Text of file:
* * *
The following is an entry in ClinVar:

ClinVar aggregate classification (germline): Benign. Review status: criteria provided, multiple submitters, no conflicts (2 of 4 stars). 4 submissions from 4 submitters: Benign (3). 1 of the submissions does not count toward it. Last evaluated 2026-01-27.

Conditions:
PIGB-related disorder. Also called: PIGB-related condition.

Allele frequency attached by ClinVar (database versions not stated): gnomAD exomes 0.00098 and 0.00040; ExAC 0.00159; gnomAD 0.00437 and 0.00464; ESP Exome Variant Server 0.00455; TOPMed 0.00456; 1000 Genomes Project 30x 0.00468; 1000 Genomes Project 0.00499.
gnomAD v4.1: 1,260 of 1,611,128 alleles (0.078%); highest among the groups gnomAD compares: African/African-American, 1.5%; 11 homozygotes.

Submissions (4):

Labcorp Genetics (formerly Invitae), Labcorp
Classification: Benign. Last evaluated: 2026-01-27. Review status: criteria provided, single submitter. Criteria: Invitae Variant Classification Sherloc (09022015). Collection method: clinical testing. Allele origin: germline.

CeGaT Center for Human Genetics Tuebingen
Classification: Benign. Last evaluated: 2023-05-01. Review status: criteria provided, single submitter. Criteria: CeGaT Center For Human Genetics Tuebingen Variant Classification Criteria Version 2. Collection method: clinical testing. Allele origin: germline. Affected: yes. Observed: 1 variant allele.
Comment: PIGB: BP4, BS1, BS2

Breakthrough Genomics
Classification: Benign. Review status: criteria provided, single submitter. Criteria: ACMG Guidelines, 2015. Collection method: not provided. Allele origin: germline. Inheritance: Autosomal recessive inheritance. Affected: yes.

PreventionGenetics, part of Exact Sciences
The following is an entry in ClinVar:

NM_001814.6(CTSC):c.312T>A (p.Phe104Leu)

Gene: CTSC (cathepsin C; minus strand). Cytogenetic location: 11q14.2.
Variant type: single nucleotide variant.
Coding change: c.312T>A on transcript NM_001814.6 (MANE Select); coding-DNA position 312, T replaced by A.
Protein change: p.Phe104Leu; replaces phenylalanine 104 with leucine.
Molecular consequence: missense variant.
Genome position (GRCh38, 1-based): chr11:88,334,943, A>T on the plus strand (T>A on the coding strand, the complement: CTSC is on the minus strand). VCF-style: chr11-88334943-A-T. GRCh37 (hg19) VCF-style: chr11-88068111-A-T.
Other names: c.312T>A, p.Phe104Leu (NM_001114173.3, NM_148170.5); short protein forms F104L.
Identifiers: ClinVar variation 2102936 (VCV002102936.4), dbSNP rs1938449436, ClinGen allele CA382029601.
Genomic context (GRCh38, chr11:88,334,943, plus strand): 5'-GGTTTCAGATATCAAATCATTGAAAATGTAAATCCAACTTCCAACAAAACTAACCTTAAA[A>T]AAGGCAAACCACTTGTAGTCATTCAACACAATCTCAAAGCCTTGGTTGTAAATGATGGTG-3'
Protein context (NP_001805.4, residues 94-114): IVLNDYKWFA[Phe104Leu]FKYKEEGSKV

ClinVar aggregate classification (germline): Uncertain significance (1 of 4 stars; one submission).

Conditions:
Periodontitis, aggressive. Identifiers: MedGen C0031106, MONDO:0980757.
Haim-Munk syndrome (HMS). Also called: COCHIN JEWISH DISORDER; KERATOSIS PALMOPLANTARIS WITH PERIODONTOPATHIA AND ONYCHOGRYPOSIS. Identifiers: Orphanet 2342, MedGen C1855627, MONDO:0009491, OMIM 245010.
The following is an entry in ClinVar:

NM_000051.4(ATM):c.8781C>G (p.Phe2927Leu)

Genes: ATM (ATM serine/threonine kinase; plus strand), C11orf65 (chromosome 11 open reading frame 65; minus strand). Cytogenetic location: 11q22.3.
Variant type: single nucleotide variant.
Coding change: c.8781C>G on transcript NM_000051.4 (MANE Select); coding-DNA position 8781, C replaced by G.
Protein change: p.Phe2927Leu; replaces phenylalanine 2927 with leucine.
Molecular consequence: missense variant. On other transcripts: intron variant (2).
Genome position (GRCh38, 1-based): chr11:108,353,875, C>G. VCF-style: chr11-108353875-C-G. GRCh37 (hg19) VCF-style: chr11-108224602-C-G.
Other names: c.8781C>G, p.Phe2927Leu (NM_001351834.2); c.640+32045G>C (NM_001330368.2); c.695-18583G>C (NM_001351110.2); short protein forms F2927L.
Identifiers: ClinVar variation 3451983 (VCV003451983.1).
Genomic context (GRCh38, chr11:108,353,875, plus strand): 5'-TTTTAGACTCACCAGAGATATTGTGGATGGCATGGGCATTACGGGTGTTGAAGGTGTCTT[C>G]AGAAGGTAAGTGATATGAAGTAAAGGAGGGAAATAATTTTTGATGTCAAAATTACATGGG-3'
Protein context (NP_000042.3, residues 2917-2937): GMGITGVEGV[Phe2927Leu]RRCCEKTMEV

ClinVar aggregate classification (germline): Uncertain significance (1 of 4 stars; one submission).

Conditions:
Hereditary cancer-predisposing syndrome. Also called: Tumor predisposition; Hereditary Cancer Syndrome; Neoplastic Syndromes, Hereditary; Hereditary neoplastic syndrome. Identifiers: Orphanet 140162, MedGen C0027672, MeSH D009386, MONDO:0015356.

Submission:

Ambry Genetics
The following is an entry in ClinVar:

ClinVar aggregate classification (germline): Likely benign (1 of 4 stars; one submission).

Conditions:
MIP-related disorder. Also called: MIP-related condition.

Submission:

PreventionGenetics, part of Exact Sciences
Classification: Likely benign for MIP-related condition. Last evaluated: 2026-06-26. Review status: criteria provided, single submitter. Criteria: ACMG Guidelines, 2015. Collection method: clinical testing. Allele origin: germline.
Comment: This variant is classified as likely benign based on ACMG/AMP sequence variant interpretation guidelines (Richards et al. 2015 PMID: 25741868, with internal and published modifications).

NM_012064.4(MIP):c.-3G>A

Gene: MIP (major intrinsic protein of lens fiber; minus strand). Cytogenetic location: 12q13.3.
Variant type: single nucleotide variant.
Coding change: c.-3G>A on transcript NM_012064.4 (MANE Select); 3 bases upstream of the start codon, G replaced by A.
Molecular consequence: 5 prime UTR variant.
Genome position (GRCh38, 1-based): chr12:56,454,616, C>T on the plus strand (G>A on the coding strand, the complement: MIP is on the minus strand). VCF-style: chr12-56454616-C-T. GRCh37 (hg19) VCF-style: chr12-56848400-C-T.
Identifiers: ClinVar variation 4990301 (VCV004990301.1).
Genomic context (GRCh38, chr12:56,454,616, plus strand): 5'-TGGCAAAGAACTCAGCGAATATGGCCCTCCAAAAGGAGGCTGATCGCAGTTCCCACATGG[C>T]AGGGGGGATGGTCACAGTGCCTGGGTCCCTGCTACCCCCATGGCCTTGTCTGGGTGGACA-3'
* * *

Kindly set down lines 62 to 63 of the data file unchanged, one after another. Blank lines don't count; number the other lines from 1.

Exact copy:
Genome position (GRCh38, 1-based): chr12:56,454,616, C>T on the plus strand (G>A on the coding strand, the complement: MIP is on the minus strand). VCF-style: chr12-56454616-C-T. GRCh37 (hg19) VCF-style: chr12-56848400-C-T.
Identifiers: ClinVar variation 4990301 (VCV004990301.1).